Tesla Inc.'s solar energy business remained sluggish during the spring, but the company said it is "steadily ramping" production of its solar roofing panels in Buffalo and expects to further increase output at the RiverBend plant toward the end of the year.
Tesla CEO Elon Musk said during a conference call Wednesday that the company had installed the solar roof on several hundred homes and still was doing testing on its durability and working with first responders on safety.
“We also expect to ramp that up next year at Gigafactory 2 in Buffalo,” Musk said.
The solar roofing tiles, which are designed to look like a conventional roof but have solar cells inside, will be Tesla's main product at the Buffalo gigafactory. The plant now employs more than 600 workers, although the majority of them work for Panasonic, which has more than 300 employees making solar panels and cells, with plans to hire 80 more workers.
Tesla said in a letter to shareholders on Wednesday that it still is working on the product design and production process for the solar roof, based on what it has learned from its initial factory production and the first installations on the roofs of homes owned by company executives and, more recently, a smattering of customers.
Tesla, which reported a larger-than-expected loss during the second quarter, is "gaining valuable feedback from each new installation," Musk and Deepak Ahuja, Tesla's chief financial officer, said in the letter to shareholders.
"We plan to ramp production more toward the end of 2018 and are working hard to simplify the production and installation process before deploying significant capital into factory automation," the executives wrote.
For now, Tesla is continuing to keep a lid on its solar energy installations after dropping door-to-door sales and scrapping an agreement to sell rooftop solar systems at Home Depot stores.
Tesla's installations during the second quarter rose by 11 percent from the four-year low set during the first quarter, but the 84 megawatts of solar energy generating capacity that the company deployed this spring were less than half of the 176 megawatts it deployed during the second quarter of last year.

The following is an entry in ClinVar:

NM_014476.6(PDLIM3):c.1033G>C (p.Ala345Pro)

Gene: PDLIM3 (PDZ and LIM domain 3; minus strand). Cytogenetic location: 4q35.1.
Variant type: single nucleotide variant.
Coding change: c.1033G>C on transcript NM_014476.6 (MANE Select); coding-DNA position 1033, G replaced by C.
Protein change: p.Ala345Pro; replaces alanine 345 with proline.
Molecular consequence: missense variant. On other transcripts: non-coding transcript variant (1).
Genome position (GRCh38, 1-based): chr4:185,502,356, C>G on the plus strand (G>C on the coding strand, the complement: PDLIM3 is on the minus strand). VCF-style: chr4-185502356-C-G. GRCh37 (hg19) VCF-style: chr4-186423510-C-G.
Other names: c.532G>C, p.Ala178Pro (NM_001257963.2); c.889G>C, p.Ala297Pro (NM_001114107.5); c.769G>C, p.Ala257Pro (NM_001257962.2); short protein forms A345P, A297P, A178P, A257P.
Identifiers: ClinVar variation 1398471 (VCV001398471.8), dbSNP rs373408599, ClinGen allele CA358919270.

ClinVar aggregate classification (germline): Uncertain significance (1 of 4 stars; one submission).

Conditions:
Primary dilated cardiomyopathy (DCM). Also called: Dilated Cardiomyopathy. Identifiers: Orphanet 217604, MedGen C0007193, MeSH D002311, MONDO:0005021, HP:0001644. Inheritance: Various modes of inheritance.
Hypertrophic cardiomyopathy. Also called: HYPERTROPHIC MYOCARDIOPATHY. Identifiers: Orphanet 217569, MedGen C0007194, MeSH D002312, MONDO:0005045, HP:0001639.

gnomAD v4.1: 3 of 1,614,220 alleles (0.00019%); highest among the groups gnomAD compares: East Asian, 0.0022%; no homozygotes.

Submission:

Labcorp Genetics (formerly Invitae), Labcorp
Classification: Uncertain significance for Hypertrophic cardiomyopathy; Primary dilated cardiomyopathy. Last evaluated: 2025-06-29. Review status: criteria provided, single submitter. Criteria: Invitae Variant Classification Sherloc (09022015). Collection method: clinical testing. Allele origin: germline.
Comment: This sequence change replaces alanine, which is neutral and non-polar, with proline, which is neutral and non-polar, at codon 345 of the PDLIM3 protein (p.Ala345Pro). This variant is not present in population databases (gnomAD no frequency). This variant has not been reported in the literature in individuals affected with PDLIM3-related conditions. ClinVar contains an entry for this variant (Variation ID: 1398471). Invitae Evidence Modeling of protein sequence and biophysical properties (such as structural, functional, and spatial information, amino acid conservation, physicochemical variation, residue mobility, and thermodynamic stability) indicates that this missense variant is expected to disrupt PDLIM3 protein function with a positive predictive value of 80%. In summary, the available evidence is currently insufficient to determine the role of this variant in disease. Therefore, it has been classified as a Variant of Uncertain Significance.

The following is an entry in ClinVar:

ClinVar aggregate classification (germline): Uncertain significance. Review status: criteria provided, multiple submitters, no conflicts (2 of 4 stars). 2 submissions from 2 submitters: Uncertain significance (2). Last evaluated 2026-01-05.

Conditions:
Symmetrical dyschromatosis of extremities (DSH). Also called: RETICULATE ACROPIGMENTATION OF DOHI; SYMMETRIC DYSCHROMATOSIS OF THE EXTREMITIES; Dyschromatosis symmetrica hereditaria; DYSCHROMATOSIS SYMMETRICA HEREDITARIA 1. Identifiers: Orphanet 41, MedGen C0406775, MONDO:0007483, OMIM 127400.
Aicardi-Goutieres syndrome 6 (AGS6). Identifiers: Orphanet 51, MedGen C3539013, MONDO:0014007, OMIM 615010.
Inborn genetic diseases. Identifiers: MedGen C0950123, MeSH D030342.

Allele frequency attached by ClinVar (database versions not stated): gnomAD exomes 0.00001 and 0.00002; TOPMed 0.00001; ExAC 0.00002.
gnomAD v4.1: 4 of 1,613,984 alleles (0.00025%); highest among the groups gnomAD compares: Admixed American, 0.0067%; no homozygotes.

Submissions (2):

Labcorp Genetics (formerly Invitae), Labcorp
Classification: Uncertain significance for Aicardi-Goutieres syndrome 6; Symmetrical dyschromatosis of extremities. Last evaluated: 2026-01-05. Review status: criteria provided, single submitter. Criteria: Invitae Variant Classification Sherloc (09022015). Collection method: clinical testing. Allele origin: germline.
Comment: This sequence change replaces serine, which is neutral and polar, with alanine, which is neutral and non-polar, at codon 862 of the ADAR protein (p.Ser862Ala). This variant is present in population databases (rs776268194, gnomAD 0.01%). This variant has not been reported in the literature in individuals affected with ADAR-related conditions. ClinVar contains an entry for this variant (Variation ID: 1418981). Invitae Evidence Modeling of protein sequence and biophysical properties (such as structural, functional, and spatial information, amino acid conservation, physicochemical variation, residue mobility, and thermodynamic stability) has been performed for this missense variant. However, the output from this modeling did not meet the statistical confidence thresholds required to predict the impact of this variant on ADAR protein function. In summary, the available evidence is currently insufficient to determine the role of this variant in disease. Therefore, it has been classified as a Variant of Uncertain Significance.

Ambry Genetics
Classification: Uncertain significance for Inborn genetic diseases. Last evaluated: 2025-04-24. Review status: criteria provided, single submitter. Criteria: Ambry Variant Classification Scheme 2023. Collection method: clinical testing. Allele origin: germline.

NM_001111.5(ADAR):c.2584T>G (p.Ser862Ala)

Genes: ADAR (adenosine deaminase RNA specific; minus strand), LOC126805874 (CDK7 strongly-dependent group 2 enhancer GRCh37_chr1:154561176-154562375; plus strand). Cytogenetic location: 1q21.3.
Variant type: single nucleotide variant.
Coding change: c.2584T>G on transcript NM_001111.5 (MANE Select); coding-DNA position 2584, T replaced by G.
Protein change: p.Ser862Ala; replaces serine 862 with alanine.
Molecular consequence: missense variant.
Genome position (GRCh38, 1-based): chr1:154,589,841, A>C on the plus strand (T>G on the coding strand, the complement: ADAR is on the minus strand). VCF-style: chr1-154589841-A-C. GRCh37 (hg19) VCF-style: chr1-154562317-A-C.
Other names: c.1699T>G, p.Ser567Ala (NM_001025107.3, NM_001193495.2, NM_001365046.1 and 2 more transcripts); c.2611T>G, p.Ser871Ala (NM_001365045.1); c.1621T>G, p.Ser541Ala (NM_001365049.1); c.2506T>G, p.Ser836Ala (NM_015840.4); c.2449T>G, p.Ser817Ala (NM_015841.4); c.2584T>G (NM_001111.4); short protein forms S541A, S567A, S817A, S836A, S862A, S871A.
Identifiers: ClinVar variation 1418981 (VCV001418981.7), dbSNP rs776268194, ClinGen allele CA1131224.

Tesla said the decline, which has been going on ever since the company acquired SolarCity in November 2016, is part of a major shift in the company's sales strategy that puts more of a focus on cash sales to consumers, rather than the no-money-down leasing models that SolarCity used. Cash and loan sales accounted for 68 percent of Tesla's residential deployments during the second quarter, up from 37 percent a year ago.
While Tesla’s solar energy business has shrunk markedly, the company said its moves have helped the solar energy business generate as much cash as it uses, rather than being a cash drain on the company at a time when it is focusing most of its resources on ramping up production of the Model 3 electric sedan that is at the center of its plan to stem years of losses and become profitable.
Tesla said it expects to be profitable during the third and fourth quarters as production of its Model 3 electric sedan continues to rise. It hit the 5,000 vehicle per week benchmark it needs to be profitable during several weeks in July, and Tesla said it expects to produce 50,000 to 55,000 Model 3s during the third quarter.
Tesla reported a loss of $717.5 million, or $4.22 per share, compared with a loss of $336.4 million, or $2.04 per share, a year earlier. Excluding one-time items, Tesla reported a loss of $3.06 per share, which was worse than the loss of $2.91 per share that analysts expected.
But Tesla's revenues, which rose to $4 billion from $2.79 billion, were stronger than analyst forecasts.